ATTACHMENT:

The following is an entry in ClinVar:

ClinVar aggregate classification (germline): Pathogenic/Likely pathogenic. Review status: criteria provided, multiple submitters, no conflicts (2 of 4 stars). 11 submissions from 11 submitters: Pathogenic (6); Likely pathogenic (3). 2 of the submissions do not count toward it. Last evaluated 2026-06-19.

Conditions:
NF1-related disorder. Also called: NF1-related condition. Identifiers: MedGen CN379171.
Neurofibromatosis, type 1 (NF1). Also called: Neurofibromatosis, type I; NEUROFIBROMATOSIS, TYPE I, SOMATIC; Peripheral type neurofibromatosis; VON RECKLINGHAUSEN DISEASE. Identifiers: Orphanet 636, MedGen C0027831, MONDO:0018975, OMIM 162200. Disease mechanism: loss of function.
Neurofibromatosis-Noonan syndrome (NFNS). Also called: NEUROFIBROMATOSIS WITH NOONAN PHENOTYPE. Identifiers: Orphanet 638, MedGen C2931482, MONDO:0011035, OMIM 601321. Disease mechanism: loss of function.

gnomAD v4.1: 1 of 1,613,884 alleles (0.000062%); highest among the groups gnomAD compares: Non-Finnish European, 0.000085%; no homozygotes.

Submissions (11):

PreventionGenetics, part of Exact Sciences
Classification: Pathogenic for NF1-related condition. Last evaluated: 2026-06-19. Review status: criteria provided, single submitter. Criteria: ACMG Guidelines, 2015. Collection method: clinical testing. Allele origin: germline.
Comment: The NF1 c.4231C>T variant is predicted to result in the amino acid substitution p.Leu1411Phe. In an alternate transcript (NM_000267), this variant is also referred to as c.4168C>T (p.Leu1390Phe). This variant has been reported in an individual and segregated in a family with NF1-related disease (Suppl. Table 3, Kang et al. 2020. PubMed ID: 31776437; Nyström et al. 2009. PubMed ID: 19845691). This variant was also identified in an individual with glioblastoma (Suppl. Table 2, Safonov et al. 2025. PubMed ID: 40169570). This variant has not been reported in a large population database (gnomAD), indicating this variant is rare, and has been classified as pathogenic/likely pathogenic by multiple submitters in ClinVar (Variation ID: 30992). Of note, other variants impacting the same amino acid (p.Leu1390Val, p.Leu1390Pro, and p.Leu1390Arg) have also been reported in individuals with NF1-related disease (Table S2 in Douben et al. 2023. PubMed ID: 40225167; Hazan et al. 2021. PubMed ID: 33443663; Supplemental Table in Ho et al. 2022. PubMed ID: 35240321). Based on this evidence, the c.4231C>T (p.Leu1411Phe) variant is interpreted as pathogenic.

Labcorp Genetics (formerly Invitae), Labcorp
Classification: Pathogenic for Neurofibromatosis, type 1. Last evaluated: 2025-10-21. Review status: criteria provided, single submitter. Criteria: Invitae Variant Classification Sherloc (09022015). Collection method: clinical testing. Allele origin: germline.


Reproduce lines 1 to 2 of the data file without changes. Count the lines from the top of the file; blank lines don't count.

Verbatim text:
The following is an entry in ClinVar:

ClinVar aggregate classification (germline): Pathogenic/Likely pathogenic. Review status: criteria provided, multiple submitters, no conflicts (2 of 4 stars). 11 submissions from 11 submitters: Pathogenic (6); Likely pathogenic (3). 2 of the submissions do not count toward it. Last evaluated 2026-06-19.